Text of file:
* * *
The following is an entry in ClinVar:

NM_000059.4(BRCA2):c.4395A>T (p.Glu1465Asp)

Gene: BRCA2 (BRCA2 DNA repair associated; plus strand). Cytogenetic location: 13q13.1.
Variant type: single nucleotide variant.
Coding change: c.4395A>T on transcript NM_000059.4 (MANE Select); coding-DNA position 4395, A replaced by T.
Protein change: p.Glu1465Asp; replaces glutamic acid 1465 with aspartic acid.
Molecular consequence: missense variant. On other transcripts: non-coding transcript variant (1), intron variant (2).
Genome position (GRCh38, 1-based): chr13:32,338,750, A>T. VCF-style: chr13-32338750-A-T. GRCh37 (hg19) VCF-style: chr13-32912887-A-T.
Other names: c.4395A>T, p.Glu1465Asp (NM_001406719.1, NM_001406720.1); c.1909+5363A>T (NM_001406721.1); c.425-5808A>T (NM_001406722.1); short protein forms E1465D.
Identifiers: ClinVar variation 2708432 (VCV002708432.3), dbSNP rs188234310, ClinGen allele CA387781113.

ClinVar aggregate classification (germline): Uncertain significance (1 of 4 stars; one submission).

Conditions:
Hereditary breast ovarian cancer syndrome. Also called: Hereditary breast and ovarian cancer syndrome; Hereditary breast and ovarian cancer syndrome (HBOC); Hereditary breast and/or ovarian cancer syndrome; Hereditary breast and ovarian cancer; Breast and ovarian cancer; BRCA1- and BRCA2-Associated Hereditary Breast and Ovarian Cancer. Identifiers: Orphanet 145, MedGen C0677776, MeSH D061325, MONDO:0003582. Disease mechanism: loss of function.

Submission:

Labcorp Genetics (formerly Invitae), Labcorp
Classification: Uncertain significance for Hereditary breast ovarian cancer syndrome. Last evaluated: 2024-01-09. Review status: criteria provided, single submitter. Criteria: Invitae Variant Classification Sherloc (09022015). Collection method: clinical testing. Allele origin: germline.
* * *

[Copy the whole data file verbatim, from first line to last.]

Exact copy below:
The following is an entry in ClinVar:

NM_000059.4(BRCA2):c.4395A>T (p.Glu1465Asp)

Gene: BRCA2 (BRCA2 DNA repair associated; plus strand). Cytogenetic location: 13q13.1.
Variant type: single nucleotide variant.
Coding change: c.4395A>T on transcript NM_000059.4 (MANE Select); coding-DNA position 4395, A replaced by T.
Protein change: p.Glu1465Asp; replaces glutamic acid 1465 with aspartic acid.
Molecular consequence: missense variant. On other transcripts: non-coding transcript variant (1), intron variant (2).
Genome position (GRCh38, 1-based): chr13:32,338,750, A>T. VCF-style: chr13-32338750-A-T. GRCh37 (hg19) VCF-style: chr13-32912887-A-T.
Other names: c.4395A>T, p.Glu1465Asp (NM_001406719.1, NM_001406720.1); c.1909+5363A>T (NM_001406721.1); c.425-5808A>T (NM_001406722.1); short protein forms E1465D.
Identifiers: ClinVar variation 2708432 (VCV002708432.3), dbSNP rs188234310, ClinGen allele CA387781113.

ClinVar aggregate classification (germline): Uncertain significance (1 of 4 stars; one submission).

Conditions:
Hereditary breast ovarian cancer syndrome. Also called: Hereditary breast and ovarian cancer syndrome; Hereditary breast and ovarian cancer syndrome (HBOC); Hereditary breast and/or ovarian cancer syndrome; Hereditary breast and ovarian cancer; Breast and ovarian cancer; BRCA1- and BRCA2-Associated Hereditary Breast and Ovarian Cancer. Identifiers: Orphanet 145, MedGen C0677776, MeSH D061325, MONDO:0003582. Disease mechanism: loss of function.

Submission:

Labcorp Genetics (formerly Invitae), Labcorp
Classification: Uncertain significance for Hereditary breast ovarian cancer syndrome. Last evaluated: 2024-01-09. Review status: criteria provided, single submitter. Criteria: Invitae Variant Classification Sherloc (09022015). Collection method: clinical testing. Allele origin: germline.